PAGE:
Northside Media Group has made a very specific bet: that Brooklyn is the national adjective for “what’s next.” The company behind hipster necessities like The L Magazine, Brooklyn Magazine, and Summerscreen also runs an annual festival. Previously focused on music, film and art, this year’s Northside Festival — coming up on June 14 and 15 — will feature a two-day entrepreneurship series. Also, GZA.

There are a lot of tech conferences out there. But I think this event is a little different, partly because it’s not created by a company that serves an isolated readership of tech geeks. Rather it was created by a company that understands the way New York’s tech scene fits into the city’s diverse fabric. Unlike Silicon Valley, New York’s technology scene is one small piece of a vibrant, diverse ecosystem.

In New York, entrepreneurs aren’t necessarily rock stars, says Northside Media Group CEO Scott Stedman. “What’s different is that entrepreneurs literally live with rock stars,” he says. Tech will probably never dominate New York City’s economy and culture the way it does in Silicon Valley, so tech founders view themselves as underdogs, trying to raise their cache. It means New York startups don’t operate in a tech-obsessed “Truman Show”-dome.

That has its pros and cons. Our Mayor and most Made in NY advocates would argue it is a pro. This is why members of General Assembly will brag that they sit between guys tasting coffee (Craft Coffee) and ladies sifting through vintage clothes (PickiPicki). Generalizing wildly, they taunt that West Coast startups “all look like different versions of the same boring social sharing app.”

That diversity, and acknowledgement of how one fits into the rest of the world, is reflected in the way Northside Group set up its Entrepreneurship two days. It’s not a trade show; it’s not a bunch of panels. It’s a series of quick presentations, Q&As, and interviews that all attempt to answer one key takeaway each.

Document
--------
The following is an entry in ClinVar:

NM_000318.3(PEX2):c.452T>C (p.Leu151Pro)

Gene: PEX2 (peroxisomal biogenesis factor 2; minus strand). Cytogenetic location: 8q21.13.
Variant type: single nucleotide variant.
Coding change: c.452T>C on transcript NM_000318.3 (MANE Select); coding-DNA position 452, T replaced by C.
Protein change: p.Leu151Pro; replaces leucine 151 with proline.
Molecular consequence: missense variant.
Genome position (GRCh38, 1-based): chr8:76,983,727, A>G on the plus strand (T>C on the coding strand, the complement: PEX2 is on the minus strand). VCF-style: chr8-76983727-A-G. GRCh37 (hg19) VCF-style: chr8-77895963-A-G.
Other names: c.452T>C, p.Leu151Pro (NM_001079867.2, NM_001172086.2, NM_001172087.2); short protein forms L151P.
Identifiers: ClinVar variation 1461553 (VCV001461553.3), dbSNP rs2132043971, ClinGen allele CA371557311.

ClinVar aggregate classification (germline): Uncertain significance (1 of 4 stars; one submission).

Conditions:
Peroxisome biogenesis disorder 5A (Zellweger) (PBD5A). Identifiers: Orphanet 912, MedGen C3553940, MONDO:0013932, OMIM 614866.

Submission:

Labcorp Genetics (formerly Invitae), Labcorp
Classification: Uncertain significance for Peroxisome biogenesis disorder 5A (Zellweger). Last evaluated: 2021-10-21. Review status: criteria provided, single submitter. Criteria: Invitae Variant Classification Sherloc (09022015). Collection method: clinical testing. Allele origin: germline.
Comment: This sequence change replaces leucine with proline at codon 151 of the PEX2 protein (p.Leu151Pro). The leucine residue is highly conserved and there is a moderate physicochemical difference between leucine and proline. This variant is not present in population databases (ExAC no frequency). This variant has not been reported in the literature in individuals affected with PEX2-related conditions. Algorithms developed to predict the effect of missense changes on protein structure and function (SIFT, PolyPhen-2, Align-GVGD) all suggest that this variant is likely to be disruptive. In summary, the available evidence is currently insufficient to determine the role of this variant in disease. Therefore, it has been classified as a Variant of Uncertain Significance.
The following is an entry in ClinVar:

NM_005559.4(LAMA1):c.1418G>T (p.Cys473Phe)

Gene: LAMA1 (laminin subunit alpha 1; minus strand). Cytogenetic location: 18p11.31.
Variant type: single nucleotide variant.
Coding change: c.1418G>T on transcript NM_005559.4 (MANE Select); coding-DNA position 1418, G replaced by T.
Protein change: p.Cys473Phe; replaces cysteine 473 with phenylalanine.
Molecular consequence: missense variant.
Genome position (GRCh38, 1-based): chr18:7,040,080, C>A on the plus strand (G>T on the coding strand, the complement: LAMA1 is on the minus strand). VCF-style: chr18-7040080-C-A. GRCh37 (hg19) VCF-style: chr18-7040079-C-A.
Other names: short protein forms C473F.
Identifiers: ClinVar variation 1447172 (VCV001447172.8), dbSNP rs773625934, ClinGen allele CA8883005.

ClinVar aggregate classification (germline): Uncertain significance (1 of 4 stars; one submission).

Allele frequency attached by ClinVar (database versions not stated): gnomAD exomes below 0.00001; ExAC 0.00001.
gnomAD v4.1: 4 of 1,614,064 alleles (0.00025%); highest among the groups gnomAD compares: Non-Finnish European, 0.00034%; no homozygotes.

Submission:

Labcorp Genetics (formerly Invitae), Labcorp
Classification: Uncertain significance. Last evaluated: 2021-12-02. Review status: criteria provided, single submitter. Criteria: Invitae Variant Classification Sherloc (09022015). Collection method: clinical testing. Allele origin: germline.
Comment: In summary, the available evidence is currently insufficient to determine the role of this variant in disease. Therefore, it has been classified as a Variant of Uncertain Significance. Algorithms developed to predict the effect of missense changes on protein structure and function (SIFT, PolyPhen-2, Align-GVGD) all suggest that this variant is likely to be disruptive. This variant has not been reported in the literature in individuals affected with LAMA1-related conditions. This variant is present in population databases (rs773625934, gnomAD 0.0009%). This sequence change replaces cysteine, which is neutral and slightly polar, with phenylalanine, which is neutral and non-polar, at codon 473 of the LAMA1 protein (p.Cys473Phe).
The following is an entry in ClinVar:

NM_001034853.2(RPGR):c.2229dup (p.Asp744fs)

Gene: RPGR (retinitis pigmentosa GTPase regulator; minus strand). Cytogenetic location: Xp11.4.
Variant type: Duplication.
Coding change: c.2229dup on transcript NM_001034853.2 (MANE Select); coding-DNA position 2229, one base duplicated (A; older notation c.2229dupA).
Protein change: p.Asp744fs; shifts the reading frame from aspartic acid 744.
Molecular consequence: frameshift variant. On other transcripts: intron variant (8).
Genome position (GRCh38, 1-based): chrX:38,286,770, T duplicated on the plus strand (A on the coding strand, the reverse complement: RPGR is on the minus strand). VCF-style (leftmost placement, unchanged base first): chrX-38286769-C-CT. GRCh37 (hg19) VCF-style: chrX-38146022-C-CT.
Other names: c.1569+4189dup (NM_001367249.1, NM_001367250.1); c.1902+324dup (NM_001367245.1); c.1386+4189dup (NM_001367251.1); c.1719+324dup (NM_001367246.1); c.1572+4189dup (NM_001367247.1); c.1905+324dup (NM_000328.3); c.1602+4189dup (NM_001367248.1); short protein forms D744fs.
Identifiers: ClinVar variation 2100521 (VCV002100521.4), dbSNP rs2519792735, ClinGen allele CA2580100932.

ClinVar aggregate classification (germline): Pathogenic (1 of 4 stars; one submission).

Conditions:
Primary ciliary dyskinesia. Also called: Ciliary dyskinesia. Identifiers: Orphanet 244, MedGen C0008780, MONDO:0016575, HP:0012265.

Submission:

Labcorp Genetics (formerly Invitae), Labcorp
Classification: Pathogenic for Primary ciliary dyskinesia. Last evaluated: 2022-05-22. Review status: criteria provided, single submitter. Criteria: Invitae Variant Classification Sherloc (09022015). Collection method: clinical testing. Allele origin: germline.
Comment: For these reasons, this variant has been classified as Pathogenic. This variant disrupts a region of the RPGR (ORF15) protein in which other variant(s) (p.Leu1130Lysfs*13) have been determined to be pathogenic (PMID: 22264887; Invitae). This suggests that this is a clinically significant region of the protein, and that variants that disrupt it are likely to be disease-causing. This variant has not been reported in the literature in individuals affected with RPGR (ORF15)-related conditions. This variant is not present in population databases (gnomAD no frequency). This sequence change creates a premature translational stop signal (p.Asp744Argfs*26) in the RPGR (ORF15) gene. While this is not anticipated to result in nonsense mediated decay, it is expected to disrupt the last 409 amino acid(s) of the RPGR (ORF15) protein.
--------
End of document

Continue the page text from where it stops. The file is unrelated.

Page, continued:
They’re all influenced by Northside Festival’s emphasis on creativity. The tech world is part of the larger creative scene of people who make things, and this festival aims to discuss and celebrate entrepreneurship in that context, Stedman says.

The entrepreneurship track of panels includes a kitchen sink collection of content on anything from urban farms to slacktivism and the brilliance of Makerbot (something we can all agree on). There are high level talks on the “Business of Brooklyn,” and the parallels between starting a band and starting a company. (GZA can speak to that — he co-founded the Wu Tang Clan.) Etsy’s CTO will give a confessional on “stupid shit that seemed like a good idea at the time.” I expect this will include anecdotes both personal and professional.

There might not be any nitty gritty explorations of the Series C crunch or, say, the fact that Firefox 13 was updated a day early (OMG!). But I think the conversations will be reflective of New York’s startup scene — a diverse ecosystem that thrives amongst New York’s other creative industries.

The company has just released detailed descriptions of the programming with the panelists. View it here. Use the code PANDO for 25 percent off when purchasing an Entrepreneurship badge.